Jenny McCarthy and Oprah Winfrey: Two crappy tastes that taste crappy together on autism

I have to tip my hat to Kevin Leitch. I really do. He’s done something that I couldn’t manage to force myself to do, at least not completely.

He’s subjected himself to the entire episode of The Oprah Winfrey Show in which Jenny McCarthy showed up to plug her new book about her fight to “save” her child from autism, Louder Than Words: A Mother’s Journey in Healing Autism.

Far be it from me to attack Jenny McCarthy for wanting to help her autistic son. Her devotion is admirable, and virtually all parents, other than crappy parents, want to help their children. The problem is that, in seeking to help her son, she’s seriously drunk the Kool Aid and believes that vaccines contributed to her son’s autism. Moreover, like so many parents, she’s been subjecting him to a wide variety of “biomedical” treatments whose rationale is dubious at best and for which there is no good evidence of efficacy to try to “cure” his autism. Now, she’s using her B-list celebrity to peddle a boatload of misinformation about autism, vaccines, and biomedical treatment. Kev’s already covered her appearance on Oprah in detail; I just want to focus on a few key aspects. First, there is Google knowledge versus scientific knowledge:

No joke: McCarthy was cheered lustily by the studio audience for announcing that, after her son was diagnosed, she typed the word “autism” into the Google search engine, launching a courageous and audacious search for the truth. And what came up? Why, story after story about remedies and recoveries and other amazing stuff your pediatrician is paid handsomely by the CDC not to tell you about.

Luckily, Google employs an army of people whose only job is to make sure everything that pops up on the site is totally legit, although I probably should Google that sometime just to make sure it’s true.

McCarthy spoke particularly of clicking on a link “up in the corner” (I believe those are what are known as “advertisements”) and learning about the wonders of biomed.

And it’s true. Just Google the word “autism” yourself. When I did it this morning, the first link that came up was Wikipedia. Wikipedia is a somewhat unreliable reference, but certainly better than most of the rest. However, look at those links “in the corner,” which are, in fact, ads. What’s there? Take a look:

And a number of others, some appearing OK, others like the conspiracy-mongering Generation Rescue. The great thing about the Internet is that information is more easily accessible than ever before. The bad thing about the Internet is that there’s no filter. A lay person unversed in the science of a topic like autism has no reliable way of figuring out what is and is not reliable information, and all too often, for topics like autism, the reliable information is very difficult to discern from the tsunami of crap.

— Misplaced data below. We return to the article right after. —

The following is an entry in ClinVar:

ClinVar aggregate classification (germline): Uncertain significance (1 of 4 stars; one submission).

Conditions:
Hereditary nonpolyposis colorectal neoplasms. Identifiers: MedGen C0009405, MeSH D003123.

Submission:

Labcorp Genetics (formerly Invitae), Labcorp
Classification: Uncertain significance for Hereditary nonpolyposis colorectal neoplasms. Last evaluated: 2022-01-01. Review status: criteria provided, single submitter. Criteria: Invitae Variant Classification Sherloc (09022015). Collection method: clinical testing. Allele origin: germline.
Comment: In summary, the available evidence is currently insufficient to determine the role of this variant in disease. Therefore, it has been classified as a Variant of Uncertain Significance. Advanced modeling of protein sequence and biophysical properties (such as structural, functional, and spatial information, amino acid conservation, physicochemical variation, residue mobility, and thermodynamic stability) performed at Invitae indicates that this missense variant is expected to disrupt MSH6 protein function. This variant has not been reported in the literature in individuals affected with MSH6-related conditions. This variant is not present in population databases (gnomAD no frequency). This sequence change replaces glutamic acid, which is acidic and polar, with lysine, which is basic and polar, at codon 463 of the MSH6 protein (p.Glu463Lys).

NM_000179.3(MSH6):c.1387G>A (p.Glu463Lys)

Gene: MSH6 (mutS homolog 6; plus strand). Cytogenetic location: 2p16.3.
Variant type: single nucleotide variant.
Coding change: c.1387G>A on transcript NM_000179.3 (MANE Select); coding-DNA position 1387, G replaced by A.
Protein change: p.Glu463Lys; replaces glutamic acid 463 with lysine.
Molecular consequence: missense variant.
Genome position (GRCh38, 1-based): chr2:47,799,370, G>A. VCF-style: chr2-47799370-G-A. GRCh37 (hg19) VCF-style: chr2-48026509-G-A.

As Kev relates, Jenny McCarthy went on to say a number of things so breathtakingly stupid that even I have a hard time recalling anything dumber. Point one, straight from McCarthy’s book:

And here’s Oprah opening the show by quoting McCarthy’s book (yep, she writes, too!) on the different reactions encountered when people learn a child has been diagnosed with cancer vs. diagnosed with autism. Surprising those reactions are so divergent, because as we’ve been conditioned to learn by Autism Speaks and others, autism is at least as terrifying as pending death.

Oprah also cooed approvingly when McCarthy defended biomed by saying, “Well, chemotherapy doesn’t work for everybody either.”

Ack! The stupid, it really does burn. (And I don’t care if I use that phrase too often; in this case it’s entirely appropriate.)

The difference, of course, is that there is good scientific and clinical evidence that chemotherapy works. True, it “doesn’t work for everybody,” but there is a huge body of data that defines who is and is not likely to benefit from specific chemotherapy regimens for specific tumors. We know what percentage of patients with particular tumors respond to specific chemotherapy regimens and the factors that make specific patients more or less likely to respond. We know how much chemotherapy can (or cannot) extend life for patients with different cancers. In contrast, there is no such enormous body of data for so-called “biomedical” treatments for autism. Sure, there are lots of glowing “anecdotes.” However, because autism is a condition of developmental delay, not developmental stasis, anecdotes are essentially useless. Only well-designed, randomized, double-blind clinical trials can tease out whether any observed improvement is due to an intervention or to the expected development of autistic children. (No doubt, if her son grows up to be a fully functional adult, as many autistic children do, McCarthy will pat herself on the back for having “saved” him with all these dubious treatments.) Moreover, most of these biomedical interventions (chelation therapy, in particular) utterly fail to be scientifically plausible. Perhaps the best example of implausibility is Mark and David Geier’s “testosterone sheets” idea and their use of a powerful anti-androgen agent (Lupron) to treat autistic children.